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Females Grossly Underrepresented and Misrepresented in Top Grossing Films of 2011

by Melissa Silverstein
May 15, 2012 1:03 PM
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New stats are out from the Center for the Study of Women in Television and Film.  This time the research takes a look at the amount of female characters onscreen in the top grossing 100 films of 2011.

The study entitled "It’s a Man’s (Celluloid) World:  On-Screen Representations of Female Characters in the Top 100 Films of 2011" showed that women account for 33% of the characters but only 11% of the leading characters.  This is at a time when women make up 51% of the population.  A decade ago women made up 16% of the leads in films.  Male characters are also much more likely to be seen as leaders onscreen 86% compared to 14%.  I guess it's easier to make a man a political leader when that is the norm is society. It's also easier to have more men with leadership capabilities because we see more older men onscreen.  Men over 40 make up 50% of the characters and women over 40 only make up 25% of the characters.

Other stats include the fact that most of the female characters are white 73% and the number of African American females has declined from from 15% in 2002 to 8% in 2011. 

And the kicker is that men get identified by their occupation and women get identified by their marital status and when a woman's occupation is identified 22% of the time the woman is identified as being out of the workforce.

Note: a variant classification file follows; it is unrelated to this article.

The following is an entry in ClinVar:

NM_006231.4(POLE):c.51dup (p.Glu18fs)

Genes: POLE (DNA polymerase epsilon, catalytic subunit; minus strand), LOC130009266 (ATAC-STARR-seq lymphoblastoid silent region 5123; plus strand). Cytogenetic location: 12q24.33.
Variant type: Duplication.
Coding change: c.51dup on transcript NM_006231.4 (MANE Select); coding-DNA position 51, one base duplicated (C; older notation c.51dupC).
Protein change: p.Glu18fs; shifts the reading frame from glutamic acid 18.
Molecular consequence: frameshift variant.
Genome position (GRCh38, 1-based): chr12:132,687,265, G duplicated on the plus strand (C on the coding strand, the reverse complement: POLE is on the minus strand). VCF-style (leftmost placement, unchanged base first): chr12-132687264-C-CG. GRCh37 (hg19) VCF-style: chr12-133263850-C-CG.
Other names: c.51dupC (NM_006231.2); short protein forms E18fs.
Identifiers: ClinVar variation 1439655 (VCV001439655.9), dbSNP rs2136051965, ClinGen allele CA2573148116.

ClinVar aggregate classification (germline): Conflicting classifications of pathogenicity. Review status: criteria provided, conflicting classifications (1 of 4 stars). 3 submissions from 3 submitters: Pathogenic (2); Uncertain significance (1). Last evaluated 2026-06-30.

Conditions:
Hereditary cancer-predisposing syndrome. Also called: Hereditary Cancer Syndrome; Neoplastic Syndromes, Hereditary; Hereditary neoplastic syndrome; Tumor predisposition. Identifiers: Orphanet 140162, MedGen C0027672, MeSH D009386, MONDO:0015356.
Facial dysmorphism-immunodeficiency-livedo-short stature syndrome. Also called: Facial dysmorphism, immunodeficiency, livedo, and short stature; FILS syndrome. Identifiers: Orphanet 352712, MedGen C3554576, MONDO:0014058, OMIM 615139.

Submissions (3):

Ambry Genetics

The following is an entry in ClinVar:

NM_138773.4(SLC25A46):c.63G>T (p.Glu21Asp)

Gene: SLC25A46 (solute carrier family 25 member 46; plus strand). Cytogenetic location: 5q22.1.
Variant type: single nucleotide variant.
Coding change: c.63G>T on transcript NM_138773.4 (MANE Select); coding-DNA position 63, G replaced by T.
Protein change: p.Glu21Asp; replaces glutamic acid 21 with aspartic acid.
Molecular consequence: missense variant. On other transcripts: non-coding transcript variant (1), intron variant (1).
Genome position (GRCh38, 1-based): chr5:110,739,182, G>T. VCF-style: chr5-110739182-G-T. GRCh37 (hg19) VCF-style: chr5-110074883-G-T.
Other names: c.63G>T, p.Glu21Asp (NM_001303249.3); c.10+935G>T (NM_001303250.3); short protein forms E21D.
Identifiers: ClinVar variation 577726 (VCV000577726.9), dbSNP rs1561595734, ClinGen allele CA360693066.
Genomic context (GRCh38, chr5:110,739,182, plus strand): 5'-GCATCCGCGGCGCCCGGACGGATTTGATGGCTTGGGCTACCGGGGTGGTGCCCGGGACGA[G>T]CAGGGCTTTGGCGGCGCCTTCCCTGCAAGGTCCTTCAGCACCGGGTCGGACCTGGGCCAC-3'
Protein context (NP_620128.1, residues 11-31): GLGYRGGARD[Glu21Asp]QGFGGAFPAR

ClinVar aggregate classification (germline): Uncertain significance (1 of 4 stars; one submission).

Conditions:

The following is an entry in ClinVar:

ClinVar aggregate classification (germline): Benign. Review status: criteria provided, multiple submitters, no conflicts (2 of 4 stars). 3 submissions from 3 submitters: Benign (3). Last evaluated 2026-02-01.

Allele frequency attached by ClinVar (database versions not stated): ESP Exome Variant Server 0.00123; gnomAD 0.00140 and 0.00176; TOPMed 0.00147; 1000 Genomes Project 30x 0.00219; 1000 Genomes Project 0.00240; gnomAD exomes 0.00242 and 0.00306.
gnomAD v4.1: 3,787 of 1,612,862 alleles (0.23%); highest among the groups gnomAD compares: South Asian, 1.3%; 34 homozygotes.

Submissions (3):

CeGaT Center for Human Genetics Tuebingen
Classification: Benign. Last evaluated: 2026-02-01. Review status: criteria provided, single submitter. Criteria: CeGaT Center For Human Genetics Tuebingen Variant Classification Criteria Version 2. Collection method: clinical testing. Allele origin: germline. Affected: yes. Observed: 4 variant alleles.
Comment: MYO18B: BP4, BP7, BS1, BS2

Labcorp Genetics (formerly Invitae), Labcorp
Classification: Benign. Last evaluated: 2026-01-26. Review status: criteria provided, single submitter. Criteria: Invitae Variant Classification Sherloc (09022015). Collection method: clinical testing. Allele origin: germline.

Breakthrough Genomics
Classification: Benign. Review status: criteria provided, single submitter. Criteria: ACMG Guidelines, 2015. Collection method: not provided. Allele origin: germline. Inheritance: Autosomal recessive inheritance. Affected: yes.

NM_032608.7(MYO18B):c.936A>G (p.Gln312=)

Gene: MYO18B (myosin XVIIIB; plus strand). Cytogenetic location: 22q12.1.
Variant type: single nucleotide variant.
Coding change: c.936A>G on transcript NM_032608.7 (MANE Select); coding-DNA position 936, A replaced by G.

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  • Bes | May 17, 2012 5:07 PMReply

    "when a woman's occupation is identified 22% of the time the woman is identified as being out of the workforce"

    Probably at least 50% of the time a woman's occupation is identified she is a sex trade worker.

  • Margaret | May 16, 2012 4:42 PMReply

    I just wrote a great review about The Best Exotic Marigold Hotel. It's great because it breaks down steroetypes about gender, culture, and age. The film stars some of the greatest female power-houses of all time on the big screen, Dames Judi Dench and Maggie Smith. I hope you'll check out my blog and let me know what you think about them!

  • Dyan Kane | May 15, 2012 9:03 PMReply

    We have come along way, but many miles to go B4 we sleep. We must write/produce/direct our selves in true to real life roles and stories. Period.

  • Emma K. Harr | May 15, 2012 8:54 PMReply

    I agree with Mr. Medeiros--we've got to start creating out own work. More women need to join forces on the creative side--writing, directing, producing. I'm so ready to see real women characters with stories that matter, that make me want to watch them. Same goes for plays. As an actor who is also a director and aspiring playwright, I'm taking it upon myself to write what I want to see on stage. I'm even teaching a class about this very idea of women being underrepresented at my acting studio. I have girls from age 9 to 14. And I'll be damned if they aren't the next amazing generation of industry experts, too.

  • Michael Medeiros | May 15, 2012 2:49 PMReply

    There is only one antidote for this absurdity. Write, produce direct the characters you want to see. In Tiger Lily Road, 4 of the 6 leads are women.

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